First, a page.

Progress in the film world included getting more involved with the community by participating in local film festivals like the 48 Hour Film Project. Tom and Peter Campbell’s short films have been featured three times in the festival since 2011. Positive reactions from Youtube viewers of their first film Ye Apprenteth was what originally inspired and motivated the brothers to share their filmmaking talents with the community through the internet.

Commenting on YouTube, Cory Schnaible, a local Portlander, writes about the Campbell brothers first film submission, “Loved this when I first saw it, and even more now.”
Another YouTuber Phil Cormier writes, “Now this is my idea of a good 48 hour project, I love it.”

According to both of the brothers, skills gained through classroom experiences at USM have also helped in producing quality video content, and ensuring that their view count on YouTube continues to climb. Thomas Campbell is a senior theatre major at USM, who believes that his acting has seen an improvement because of some of the courses he’s taken in college. However, he stresses that there is a major difference between theatre acting and film acting.

“They are completely different experiences,” said Thomas Campbell. “In theatre it’s one continuous line, you don’t stop until the scene is done. But when you’re working on films, you’re stopping all the time and taking the scene to different places. You’re forced to build up emotions as soon as you press record, as opposed to in theatre when you build up emotion gradually and naturally.”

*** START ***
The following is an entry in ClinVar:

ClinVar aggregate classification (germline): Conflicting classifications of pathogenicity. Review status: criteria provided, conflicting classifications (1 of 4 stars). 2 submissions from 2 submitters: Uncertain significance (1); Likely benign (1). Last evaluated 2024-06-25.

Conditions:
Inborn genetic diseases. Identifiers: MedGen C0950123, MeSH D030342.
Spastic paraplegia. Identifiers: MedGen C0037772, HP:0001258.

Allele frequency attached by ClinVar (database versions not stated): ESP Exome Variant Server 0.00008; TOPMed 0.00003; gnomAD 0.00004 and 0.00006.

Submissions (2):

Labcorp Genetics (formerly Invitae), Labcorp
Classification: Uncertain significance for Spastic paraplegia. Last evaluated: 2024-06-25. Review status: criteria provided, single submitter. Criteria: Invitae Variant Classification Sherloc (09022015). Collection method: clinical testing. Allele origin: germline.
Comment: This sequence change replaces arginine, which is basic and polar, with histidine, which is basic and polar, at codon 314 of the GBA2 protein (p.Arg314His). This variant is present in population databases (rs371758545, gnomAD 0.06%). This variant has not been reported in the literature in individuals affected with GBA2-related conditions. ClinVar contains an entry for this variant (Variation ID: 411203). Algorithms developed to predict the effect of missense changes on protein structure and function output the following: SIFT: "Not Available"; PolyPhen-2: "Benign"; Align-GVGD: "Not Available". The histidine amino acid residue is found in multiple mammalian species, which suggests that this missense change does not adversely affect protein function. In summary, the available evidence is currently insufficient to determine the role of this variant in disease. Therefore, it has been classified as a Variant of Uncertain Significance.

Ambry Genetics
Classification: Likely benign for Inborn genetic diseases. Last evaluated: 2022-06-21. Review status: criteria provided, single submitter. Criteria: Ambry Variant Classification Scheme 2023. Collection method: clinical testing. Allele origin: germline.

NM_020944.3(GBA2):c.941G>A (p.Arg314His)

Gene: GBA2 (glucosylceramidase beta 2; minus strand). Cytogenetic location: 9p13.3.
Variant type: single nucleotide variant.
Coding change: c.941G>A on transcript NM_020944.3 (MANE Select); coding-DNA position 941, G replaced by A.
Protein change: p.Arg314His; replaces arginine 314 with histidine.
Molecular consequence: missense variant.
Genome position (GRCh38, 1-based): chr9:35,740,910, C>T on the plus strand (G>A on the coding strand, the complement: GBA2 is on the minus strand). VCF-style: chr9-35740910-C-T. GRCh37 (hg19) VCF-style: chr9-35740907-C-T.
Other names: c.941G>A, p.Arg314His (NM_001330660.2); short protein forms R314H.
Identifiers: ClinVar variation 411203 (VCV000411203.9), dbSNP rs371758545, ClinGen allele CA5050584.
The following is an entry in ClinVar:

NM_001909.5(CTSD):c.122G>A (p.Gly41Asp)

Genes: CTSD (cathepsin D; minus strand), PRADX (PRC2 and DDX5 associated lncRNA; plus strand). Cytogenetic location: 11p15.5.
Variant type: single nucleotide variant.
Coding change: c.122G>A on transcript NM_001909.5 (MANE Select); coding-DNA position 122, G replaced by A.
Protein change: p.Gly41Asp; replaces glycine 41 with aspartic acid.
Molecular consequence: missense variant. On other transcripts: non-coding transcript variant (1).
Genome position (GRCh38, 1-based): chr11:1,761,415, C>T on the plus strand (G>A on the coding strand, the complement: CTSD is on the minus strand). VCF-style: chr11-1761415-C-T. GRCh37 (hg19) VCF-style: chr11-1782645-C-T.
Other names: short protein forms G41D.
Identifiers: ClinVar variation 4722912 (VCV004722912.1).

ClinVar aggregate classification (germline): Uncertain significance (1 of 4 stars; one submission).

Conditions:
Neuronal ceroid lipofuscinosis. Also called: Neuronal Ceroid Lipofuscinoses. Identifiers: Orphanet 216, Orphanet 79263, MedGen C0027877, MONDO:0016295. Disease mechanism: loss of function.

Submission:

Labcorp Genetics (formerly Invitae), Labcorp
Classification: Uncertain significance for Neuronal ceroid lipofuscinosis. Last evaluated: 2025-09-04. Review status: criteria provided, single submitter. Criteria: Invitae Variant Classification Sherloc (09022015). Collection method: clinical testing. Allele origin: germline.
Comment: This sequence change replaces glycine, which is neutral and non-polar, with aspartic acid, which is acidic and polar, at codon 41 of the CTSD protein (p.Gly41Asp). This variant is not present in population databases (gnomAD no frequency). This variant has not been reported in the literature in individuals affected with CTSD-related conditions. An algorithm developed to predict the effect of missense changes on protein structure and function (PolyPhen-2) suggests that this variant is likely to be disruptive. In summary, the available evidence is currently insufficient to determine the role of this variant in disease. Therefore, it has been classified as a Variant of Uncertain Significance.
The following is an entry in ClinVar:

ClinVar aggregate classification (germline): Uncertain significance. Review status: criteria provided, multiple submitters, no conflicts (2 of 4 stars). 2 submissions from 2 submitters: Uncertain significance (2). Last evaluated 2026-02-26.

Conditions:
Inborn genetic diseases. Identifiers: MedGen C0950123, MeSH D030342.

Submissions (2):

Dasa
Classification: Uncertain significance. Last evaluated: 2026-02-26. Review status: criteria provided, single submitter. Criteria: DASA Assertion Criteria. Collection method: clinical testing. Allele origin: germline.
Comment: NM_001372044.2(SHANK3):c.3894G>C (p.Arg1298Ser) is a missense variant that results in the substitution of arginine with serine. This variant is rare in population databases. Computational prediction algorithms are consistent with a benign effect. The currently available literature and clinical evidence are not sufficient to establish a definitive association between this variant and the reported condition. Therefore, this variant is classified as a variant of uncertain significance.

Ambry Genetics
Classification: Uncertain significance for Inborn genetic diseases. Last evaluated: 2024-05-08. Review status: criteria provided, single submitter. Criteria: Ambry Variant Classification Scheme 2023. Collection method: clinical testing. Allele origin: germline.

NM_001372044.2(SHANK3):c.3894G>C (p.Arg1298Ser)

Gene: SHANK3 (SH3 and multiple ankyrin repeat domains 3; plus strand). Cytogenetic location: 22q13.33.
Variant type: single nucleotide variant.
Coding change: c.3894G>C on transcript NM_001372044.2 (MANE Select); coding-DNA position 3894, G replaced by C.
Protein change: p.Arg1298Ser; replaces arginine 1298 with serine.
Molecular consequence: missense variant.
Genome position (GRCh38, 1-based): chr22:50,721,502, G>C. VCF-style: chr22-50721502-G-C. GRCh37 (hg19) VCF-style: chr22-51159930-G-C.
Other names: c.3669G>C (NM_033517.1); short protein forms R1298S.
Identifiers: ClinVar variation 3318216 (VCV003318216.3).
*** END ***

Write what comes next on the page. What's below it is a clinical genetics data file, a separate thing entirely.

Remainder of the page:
For Peter Campbell, a sophomore now, the pursuit of his music major at USM has also led to some improvements in his personal videography skills.

“Classes at USM have helped immensely with the editing process,” said Peter Campbell. “With video editing it’s all about arranging and organizing the clips to create the perfect comedic timing. I think that studying music really helped me develop those skills. Music is all about timing, as well as developing an ear for what sounds good and has fluidity.”

Future goals for the brothers, besides attending the Filmapalooza festival in New Orleans, includes furthering their video and acting skills by the best way they know how: hands on experience. And they certainly plan on producing more submissions for future local film contests.

“We learn the best by just going out and shooting,” said Thomas Campbell.

All of the brothers shorts films and animations can be viewed by searching their YouTube page “8mufnz” or by going to their Facebook or Twitter pages. The brothers urge viewers to laugh, leave feedback and help spread the word of their professional endeavours.

“Your support helps us represent local Maine films on a national level,” said Thomas Campbell.

View the Campbell brother’s winning film, Crá Croí, here.